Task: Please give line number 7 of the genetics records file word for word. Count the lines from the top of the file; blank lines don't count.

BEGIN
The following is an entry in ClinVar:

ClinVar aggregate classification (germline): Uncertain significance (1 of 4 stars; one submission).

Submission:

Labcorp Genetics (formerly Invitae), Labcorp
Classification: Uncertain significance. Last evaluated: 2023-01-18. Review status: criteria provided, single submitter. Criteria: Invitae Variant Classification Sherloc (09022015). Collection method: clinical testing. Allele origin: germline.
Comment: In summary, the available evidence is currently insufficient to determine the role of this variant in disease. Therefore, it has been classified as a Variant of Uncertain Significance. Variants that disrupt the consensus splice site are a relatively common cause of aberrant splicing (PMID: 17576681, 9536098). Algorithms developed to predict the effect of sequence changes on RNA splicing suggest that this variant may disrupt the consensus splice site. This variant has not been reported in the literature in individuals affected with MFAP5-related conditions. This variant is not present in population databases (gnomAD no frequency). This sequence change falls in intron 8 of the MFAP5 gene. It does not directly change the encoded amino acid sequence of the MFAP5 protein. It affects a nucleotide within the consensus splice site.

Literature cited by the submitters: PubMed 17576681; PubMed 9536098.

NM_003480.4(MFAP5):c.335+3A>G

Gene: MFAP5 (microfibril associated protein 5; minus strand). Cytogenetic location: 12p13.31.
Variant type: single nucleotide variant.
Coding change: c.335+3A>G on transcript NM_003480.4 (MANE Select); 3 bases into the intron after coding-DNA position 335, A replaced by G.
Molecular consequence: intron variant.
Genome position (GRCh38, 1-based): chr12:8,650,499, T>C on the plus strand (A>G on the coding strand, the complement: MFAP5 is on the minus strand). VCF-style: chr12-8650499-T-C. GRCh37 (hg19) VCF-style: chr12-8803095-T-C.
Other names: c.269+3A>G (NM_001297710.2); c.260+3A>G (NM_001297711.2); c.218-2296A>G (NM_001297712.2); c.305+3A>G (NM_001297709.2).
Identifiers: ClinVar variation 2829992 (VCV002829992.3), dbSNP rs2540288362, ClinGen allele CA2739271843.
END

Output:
Literature cited by the submitters: PubMed 17576681; PubMed 9536098.